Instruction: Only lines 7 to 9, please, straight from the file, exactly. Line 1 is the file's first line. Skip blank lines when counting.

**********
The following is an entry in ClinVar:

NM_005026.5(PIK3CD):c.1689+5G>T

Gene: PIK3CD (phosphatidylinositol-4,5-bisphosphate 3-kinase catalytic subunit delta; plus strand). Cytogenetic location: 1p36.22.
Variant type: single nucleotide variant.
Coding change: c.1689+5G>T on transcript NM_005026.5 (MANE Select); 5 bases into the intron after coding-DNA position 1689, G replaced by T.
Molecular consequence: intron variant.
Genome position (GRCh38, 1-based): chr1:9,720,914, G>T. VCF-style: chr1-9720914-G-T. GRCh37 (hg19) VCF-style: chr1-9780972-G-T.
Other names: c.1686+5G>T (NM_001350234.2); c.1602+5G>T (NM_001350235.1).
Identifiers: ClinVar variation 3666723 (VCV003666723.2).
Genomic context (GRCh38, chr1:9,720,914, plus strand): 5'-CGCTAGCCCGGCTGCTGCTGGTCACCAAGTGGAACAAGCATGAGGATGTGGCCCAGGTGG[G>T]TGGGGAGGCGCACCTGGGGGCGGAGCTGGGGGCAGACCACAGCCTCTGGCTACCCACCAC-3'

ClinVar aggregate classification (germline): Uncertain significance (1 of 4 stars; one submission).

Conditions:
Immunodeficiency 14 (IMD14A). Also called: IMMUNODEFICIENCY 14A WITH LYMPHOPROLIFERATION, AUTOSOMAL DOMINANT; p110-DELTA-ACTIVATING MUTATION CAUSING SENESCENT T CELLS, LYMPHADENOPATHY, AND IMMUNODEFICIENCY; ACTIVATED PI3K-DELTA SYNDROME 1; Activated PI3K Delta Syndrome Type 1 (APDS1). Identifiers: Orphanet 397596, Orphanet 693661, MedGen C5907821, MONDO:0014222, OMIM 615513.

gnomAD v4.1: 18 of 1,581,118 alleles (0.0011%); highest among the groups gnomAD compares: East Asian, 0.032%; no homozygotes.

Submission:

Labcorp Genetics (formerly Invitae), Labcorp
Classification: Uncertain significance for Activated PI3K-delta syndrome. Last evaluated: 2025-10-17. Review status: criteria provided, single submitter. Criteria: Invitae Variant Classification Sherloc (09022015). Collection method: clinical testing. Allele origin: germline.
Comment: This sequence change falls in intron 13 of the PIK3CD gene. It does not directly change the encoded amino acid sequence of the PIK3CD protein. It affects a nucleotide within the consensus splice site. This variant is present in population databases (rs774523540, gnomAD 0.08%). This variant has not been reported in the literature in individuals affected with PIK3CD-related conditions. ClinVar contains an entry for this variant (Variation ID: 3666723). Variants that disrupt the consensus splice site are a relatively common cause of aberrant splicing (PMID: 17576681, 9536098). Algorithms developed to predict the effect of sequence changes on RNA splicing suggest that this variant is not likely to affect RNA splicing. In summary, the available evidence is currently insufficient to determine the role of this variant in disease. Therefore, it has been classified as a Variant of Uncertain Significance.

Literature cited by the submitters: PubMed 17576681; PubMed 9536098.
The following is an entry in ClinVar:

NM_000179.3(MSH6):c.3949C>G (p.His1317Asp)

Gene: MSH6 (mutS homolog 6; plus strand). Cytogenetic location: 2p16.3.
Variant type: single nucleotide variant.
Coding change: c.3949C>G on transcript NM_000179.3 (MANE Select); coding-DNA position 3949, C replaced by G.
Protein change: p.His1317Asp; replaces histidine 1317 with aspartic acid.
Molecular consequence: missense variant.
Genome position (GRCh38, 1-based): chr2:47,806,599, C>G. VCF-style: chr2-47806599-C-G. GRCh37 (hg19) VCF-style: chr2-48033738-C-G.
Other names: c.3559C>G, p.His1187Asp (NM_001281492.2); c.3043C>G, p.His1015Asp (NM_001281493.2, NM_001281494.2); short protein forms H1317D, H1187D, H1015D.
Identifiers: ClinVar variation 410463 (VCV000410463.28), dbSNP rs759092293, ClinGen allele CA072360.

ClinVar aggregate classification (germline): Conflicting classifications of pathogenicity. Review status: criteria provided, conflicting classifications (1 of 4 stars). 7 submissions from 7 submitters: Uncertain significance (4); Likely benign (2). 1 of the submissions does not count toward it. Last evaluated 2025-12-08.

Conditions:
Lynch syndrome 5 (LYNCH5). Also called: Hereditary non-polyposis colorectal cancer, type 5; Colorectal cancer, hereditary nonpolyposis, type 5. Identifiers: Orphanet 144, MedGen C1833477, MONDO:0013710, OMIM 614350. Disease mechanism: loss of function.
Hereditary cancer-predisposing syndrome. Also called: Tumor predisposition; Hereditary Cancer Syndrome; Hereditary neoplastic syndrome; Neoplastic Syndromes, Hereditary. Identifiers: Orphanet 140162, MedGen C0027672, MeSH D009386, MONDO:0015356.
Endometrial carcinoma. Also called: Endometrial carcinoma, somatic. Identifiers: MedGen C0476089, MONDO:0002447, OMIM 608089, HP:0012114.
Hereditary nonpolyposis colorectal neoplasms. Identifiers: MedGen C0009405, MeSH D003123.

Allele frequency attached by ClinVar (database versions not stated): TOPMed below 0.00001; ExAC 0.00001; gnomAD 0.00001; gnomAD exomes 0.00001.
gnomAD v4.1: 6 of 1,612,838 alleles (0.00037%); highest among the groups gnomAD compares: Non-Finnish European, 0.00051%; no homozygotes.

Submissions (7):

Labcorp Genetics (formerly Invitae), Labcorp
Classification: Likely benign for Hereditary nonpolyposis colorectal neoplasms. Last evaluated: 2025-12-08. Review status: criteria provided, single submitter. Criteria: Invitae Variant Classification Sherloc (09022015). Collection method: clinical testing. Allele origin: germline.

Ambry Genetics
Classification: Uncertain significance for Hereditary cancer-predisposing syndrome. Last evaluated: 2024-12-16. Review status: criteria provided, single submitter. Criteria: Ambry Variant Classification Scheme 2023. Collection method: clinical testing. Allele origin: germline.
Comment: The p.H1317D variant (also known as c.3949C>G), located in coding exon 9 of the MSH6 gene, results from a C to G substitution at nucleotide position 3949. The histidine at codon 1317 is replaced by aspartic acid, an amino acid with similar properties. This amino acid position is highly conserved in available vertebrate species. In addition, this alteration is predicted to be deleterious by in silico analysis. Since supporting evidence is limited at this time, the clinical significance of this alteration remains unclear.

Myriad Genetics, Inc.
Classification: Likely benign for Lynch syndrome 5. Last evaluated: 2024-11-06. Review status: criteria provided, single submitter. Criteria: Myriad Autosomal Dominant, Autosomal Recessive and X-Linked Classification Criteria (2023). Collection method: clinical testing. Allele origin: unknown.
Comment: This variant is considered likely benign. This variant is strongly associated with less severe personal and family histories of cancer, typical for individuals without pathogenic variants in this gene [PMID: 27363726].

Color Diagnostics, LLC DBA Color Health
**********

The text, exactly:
Genome position (GRCh38, 1-based): chr1:9,720,914, G>T. VCF-style: chr1-9720914-G-T. GRCh37 (hg19) VCF-style: chr1-9780972-G-T.
Other names: c.1686+5G>T (NM_001350234.2); c.1602+5G>T (NM_001350235.1).
Identifiers: ClinVar variation 3666723 (VCV003666723.2).